Akkermansia - colon anaerobe and butyrate producer - promoted by polyphenols; Colitis Protocol.
Chocolate, red wine, and pomegranate, oh yum!
A company called Pendulum has learned how to grow the Akkermansia anaerobes that were found to be more common in people who live over 100 years old and be able to package them in a capsule that will colonize the colon when the diet includes some supportive polyphenols, - and also zinc and some resistant starch to make the butyrate with. Why polyphenols support the butyrate producing species was not known by speakers on the webinar. Pomegranate peel and fruit have been found to promote the species and other butyrate producing species. Chocolate and red wine were also mentioned by the CEO of Pendulum Life, Colleen Cutcliffe.
Colleen shares in a webinar on Fullscript that her children take the Akkermansia supplement that her company created and when asked why - were they screened and found to be low? She explained that her daughter had been born premature and left with microbiome problems afterwards and it led to Colleen’s interest and later figuring out how to create a product that could work for the colon microbiome. (Webinar: Fullscript, or Our Story)
This is a breakthrough in colon support. Yogurt and the current types of probiotic supplements are supporting the microbes that live in the small intestines and use oxygen. The colon microbes need to be grown in an environment that has no oxygen - anaerobes.
Increased amounts of Akkermansia are associated with being a 100-year-old person and low amounts are associated with a variety of illnesses including colitis. The webinar on Fullscript provides more information about the health benefits of the anaerobes - a species that is a normal part of a healthy microbiome: All About Akkermansia with Colleen Cutcliffe | Fullscript. The company has had Halle Berry as a customer and now as an investor and Chief Communications Officer. (pendulumlife.com) Dr Mark Hyman in an interview with the company’s CEO Colleen Cutcliffe regarding the Akkarmansia species and gut health. (vimeo)
Another butyrate promoting product by the company Pendulum offered on Fullscript | Butyricum, a clostridium species.
I have added a Colitis / Microbiome Protocol on FullScript. It includes a few zinc examples, a mixed Polyphenol product with pomegranate peel, green tea and grape seed extracts, and the Akkermansia product is out of stock right now [**It is back in stock now, 5/2023] but the Butyricum is available. (document in my Dropbox) (Protocol on Fullscript, enroll as a client of mine and you can browse the dispensary with a 20% discount on everything, or select from examples I include in protocols. Note - select, I don’t expect anyone to buy all the examples I include.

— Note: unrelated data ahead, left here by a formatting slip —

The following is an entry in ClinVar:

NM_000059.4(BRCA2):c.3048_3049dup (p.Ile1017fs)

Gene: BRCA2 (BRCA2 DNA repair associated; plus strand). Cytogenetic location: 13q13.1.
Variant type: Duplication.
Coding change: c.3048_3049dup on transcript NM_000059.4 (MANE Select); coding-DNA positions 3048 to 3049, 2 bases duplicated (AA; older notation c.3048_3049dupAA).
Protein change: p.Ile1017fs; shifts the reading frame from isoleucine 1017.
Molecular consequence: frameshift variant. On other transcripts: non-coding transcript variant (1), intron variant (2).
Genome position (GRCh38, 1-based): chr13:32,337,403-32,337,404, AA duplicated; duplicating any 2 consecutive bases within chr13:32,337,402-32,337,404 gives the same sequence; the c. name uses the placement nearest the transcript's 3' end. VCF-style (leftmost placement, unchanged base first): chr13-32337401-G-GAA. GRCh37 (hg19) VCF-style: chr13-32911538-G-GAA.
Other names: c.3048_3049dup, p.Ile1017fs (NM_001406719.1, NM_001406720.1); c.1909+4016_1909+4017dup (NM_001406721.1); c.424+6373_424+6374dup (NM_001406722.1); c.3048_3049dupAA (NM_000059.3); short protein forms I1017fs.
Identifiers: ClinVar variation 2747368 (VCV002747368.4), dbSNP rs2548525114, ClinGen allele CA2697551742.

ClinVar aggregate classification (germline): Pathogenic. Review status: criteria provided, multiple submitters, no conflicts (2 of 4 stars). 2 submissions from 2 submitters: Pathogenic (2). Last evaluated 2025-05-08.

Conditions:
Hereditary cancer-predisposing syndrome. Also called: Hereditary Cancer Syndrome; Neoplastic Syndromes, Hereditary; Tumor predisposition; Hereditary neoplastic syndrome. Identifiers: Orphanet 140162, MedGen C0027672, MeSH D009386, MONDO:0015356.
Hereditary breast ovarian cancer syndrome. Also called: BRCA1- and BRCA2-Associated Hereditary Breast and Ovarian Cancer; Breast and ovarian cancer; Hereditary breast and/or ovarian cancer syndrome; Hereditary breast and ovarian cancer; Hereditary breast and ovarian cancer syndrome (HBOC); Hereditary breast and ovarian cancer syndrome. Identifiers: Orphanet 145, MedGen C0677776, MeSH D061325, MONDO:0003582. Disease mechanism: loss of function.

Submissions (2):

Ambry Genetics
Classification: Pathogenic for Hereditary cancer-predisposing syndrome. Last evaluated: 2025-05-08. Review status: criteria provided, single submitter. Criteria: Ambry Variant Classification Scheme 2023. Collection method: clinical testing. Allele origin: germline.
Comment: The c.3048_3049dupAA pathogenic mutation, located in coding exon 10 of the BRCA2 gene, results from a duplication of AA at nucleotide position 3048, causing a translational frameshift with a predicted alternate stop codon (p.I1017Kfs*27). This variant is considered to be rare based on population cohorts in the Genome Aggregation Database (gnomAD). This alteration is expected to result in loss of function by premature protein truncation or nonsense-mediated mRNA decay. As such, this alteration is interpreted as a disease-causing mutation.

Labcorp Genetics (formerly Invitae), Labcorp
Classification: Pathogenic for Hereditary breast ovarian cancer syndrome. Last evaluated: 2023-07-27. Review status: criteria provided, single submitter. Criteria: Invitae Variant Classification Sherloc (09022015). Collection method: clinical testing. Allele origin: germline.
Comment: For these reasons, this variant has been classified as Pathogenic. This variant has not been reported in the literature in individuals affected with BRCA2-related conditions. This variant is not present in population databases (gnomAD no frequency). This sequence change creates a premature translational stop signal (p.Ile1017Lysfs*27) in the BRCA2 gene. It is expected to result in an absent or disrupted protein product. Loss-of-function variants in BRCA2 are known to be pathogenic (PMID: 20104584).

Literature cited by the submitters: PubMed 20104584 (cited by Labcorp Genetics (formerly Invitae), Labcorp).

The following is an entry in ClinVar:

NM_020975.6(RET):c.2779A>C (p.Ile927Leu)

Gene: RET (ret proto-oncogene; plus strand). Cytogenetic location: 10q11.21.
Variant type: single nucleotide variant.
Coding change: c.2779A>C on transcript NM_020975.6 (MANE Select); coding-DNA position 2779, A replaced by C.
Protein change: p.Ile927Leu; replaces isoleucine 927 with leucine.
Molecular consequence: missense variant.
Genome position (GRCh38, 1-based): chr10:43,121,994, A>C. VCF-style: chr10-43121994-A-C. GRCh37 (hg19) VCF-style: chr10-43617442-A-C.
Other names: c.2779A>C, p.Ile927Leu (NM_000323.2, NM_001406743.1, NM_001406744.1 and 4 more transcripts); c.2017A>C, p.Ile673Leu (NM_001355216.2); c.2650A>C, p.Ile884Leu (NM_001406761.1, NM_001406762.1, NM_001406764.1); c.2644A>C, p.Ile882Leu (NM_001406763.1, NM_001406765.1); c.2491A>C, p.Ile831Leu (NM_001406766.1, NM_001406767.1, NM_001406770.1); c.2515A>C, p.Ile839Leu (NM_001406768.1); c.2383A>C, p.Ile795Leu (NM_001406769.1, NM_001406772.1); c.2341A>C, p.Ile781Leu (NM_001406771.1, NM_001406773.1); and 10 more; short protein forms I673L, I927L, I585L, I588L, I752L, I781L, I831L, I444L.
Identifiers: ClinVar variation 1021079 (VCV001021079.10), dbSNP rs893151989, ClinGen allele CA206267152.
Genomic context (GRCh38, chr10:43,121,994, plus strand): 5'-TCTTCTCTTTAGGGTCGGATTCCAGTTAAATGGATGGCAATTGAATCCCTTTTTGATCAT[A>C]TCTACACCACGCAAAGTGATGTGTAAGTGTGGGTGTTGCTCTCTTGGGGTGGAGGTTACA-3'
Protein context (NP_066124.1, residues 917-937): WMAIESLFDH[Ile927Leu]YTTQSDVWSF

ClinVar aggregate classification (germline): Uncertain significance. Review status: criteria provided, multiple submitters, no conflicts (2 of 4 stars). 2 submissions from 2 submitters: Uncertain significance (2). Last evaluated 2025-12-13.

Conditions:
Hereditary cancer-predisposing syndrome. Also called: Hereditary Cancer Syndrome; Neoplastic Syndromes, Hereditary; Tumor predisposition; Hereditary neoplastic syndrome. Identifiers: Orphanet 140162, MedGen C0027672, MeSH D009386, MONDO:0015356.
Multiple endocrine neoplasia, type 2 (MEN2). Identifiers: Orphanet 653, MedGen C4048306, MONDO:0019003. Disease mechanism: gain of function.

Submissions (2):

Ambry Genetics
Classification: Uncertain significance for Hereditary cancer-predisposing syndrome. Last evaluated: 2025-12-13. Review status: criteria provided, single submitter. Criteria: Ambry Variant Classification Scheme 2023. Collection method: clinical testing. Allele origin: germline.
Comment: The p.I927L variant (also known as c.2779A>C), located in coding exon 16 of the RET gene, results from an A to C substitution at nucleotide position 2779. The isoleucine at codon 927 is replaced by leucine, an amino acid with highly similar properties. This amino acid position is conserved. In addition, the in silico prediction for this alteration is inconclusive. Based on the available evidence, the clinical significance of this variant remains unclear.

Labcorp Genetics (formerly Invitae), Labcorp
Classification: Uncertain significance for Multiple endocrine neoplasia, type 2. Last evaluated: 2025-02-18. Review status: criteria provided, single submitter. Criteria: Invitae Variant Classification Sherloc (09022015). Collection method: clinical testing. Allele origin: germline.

Butyrate is so essential for colon health because it provides both food and inflammation fighting capacity by activation of the niacin/butyrate GP109 receptor.
Akkermansia muciniphila in particular are also helpful because they can breakdown the mucilaginous structure of the biofilm that protects our cells and intestinal lining. We need it but too much is congestion - adding too much stickiness. See the webinar: All About Akkermansia with Colleen Cutcliffe | Fullscript.
Biofilm / glycocalyx: We want a jelly like coating around our cells to seal out negative microbes or toxins and provide an area where white blood cells traverse - looking for negative microbes or toxins to remove. Too thin of a biofilm allows leaky membrane problems and too thick of a biofilm would be like congestion disrupting normal function. See one of my very early posts - oldie but a goldie/pinkie/orangie (or lime green - Jello TM): The Glycocalyx, Our Jelly Filling - by Jenny, Feb 8, 2011, (substack.com)
The gut microbes also need adequate zinc in our diet in order to be able to survive and resistant starches from gelatin dessert or other produce or starches and fiber foods.
Tapioca and arrowroot starch are two alternatives to corn starch which would increase the amount of resistant starch in the food item it was thickened with whether a gravy, fruit pie, or gelatin dessert or pudding.
Polenta and pasta or potato salad or Taro root and other starchy vegetables like celeriac root and parsnips are other sources of starch that increases in resistant starch content after being cooked and then chilled. See two pages on jenniferdepew.com - Resistant starch/Butyrate and How Much Butyrate?; also page Zinc and page Microbiome.
Disclaimer: This information is provided for educational purposes within the guidelines of Fair Use. While I am a Registered Dietitian this information is not intended to provide individual health guidance. Please see a health professional for individual health care purposes.
Thanks for reading deNutrients - News to Use! Subscribe for free to receive new posts and support my work.